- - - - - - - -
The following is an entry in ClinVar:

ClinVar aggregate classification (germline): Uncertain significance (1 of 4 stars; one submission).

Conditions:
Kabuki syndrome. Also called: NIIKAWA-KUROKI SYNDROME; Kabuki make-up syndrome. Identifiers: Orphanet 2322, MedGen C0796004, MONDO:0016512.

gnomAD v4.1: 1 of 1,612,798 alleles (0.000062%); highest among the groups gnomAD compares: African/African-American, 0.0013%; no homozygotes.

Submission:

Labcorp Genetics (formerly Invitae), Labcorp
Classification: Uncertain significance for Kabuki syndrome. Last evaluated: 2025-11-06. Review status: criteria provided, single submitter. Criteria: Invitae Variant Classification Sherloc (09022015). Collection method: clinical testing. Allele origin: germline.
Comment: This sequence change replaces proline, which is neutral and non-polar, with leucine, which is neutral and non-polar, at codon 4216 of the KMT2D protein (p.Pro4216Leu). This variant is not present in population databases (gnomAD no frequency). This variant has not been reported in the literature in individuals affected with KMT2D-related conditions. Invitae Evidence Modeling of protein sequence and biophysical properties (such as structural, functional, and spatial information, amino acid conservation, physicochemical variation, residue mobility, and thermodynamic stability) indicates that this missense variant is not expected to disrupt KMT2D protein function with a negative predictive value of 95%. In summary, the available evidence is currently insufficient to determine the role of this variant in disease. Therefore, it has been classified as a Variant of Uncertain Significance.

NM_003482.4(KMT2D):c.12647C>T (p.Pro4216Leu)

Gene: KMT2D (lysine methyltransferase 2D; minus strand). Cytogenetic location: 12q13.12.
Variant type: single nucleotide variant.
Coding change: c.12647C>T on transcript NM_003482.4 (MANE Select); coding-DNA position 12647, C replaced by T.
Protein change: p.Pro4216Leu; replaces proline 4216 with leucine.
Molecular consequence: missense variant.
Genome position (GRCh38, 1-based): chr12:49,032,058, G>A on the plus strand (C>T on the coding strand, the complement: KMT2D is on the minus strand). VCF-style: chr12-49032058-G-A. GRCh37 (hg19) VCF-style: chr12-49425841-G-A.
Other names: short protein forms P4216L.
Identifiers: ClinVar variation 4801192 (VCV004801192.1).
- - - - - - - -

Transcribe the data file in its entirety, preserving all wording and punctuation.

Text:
The following is an entry in ClinVar:

ClinVar aggregate classification (germline): Uncertain significance (1 of 4 stars; one submission).

Conditions:
Kabuki syndrome. Also called: NIIKAWA-KUROKI SYNDROME; Kabuki make-up syndrome. Identifiers: Orphanet 2322, MedGen C0796004, MONDO:0016512.

gnomAD v4.1: 1 of 1,612,798 alleles (0.000062%); highest among the groups gnomAD compares: African/African-American, 0.0013%; no homozygotes.

Submission:

Labcorp Genetics (formerly Invitae), Labcorp
Classification: Uncertain significance for Kabuki syndrome. Last evaluated: 2025-11-06. Review status: criteria provided, single submitter. Criteria: Invitae Variant Classification Sherloc (09022015). Collection method: clinical testing. Allele origin: germline.
Comment: This sequence change replaces proline, which is neutral and non-polar, with leucine, which is neutral and non-polar, at codon 4216 of the KMT2D protein (p.Pro4216Leu). This variant is not present in population databases (gnomAD no frequency). This variant has not been reported in the literature in individuals affected with KMT2D-related conditions. Invitae Evidence Modeling of protein sequence and biophysical properties (such as structural, functional, and spatial information, amino acid conservation, physicochemical variation, residue mobility, and thermodynamic stability) indicates that this missense variant is not expected to disrupt KMT2D protein function with a negative predictive value of 95%. In summary, the available evidence is currently insufficient to determine the role of this variant in disease. Therefore, it has been classified as a Variant of Uncertain Significance.

NM_003482.4(KMT2D):c.12647C>T (p.Pro4216Leu)

Gene: KMT2D (lysine methyltransferase 2D; minus strand). Cytogenetic location: 12q13.12.
Variant type: single nucleotide variant.
Coding change: c.12647C>T on transcript NM_003482.4 (MANE Select); coding-DNA position 12647, C replaced by T.
Protein change: p.Pro4216Leu; replaces proline 4216 with leucine.
Molecular consequence: missense variant.
Genome position (GRCh38, 1-based): chr12:49,032,058, G>A on the plus strand (C>T on the coding strand, the complement: KMT2D is on the minus strand). VCF-style: chr12-49032058-G-A. GRCh37 (hg19) VCF-style: chr12-49425841-G-A.
Other names: short protein forms P4216L.
Identifiers: ClinVar variation 4801192 (VCV004801192.1).